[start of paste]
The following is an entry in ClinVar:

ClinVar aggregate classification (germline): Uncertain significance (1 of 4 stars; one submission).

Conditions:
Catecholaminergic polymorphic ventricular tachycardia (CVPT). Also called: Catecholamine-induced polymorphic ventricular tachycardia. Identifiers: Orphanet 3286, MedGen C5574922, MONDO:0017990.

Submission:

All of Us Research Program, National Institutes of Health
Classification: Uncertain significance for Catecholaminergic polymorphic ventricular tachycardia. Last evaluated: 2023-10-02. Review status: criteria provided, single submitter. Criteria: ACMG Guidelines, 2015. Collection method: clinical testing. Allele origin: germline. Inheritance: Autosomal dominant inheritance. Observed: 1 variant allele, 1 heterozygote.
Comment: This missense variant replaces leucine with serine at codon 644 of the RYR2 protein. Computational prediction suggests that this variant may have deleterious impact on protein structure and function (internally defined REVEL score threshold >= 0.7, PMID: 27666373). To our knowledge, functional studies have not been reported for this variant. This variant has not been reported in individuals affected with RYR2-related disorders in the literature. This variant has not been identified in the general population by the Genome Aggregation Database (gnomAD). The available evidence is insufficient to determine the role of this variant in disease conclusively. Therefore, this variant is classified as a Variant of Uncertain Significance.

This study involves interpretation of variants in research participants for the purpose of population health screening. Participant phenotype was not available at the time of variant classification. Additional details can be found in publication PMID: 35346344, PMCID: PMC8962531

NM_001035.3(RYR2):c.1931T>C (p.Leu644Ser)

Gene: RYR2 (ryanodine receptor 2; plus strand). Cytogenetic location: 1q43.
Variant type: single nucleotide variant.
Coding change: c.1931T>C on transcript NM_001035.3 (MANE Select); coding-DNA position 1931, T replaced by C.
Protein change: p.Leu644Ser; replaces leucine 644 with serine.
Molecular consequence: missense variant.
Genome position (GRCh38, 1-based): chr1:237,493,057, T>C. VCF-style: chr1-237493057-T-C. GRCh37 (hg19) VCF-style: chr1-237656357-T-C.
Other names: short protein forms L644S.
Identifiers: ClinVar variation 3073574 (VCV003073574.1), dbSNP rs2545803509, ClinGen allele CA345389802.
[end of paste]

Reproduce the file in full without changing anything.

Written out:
The following is an entry in ClinVar:

ClinVar aggregate classification (germline): Uncertain significance (1 of 4 stars; one submission).

Conditions:
Catecholaminergic polymorphic ventricular tachycardia (CVPT). Also called: Catecholamine-induced polymorphic ventricular tachycardia. Identifiers: Orphanet 3286, MedGen C5574922, MONDO:0017990.

Submission:

All of Us Research Program, National Institutes of Health
Classification: Uncertain significance for Catecholaminergic polymorphic ventricular tachycardia. Last evaluated: 2023-10-02. Review status: criteria provided, single submitter. Criteria: ACMG Guidelines, 2015. Collection method: clinical testing. Allele origin: germline. Inheritance: Autosomal dominant inheritance. Observed: 1 variant allele, 1 heterozygote.
Comment: This missense variant replaces leucine with serine at codon 644 of the RYR2 protein. Computational prediction suggests that this variant may have deleterious impact on protein structure and function (internally defined REVEL score threshold >= 0.7, PMID: 27666373). To our knowledge, functional studies have not been reported for this variant. This variant has not been reported in individuals affected with RYR2-related disorders in the literature. This variant has not been identified in the general population by the Genome Aggregation Database (gnomAD). The available evidence is insufficient to determine the role of this variant in disease conclusively. Therefore, this variant is classified as a Variant of Uncertain Significance.

This study involves interpretation of variants in research participants for the purpose of population health screening. Participant phenotype was not available at the time of variant classification. Additional details can be found in publication PMID: 35346344, PMCID: PMC8962531

NM_001035.3(RYR2):c.1931T>C (p.Leu644Ser)

Gene: RYR2 (ryanodine receptor 2; plus strand). Cytogenetic location: 1q43.
Variant type: single nucleotide variant.
Coding change: c.1931T>C on transcript NM_001035.3 (MANE Select); coding-DNA position 1931, T replaced by C.
Protein change: p.Leu644Ser; replaces leucine 644 with serine.
Molecular consequence: missense variant.
Genome position (GRCh38, 1-based): chr1:237,493,057, T>C. VCF-style: chr1-237493057-T-C. GRCh37 (hg19) VCF-style: chr1-237656357-T-C.
Other names: short protein forms L644S.
Identifiers: ClinVar variation 3073574 (VCV003073574.1), dbSNP rs2545803509, ClinGen allele CA345389802.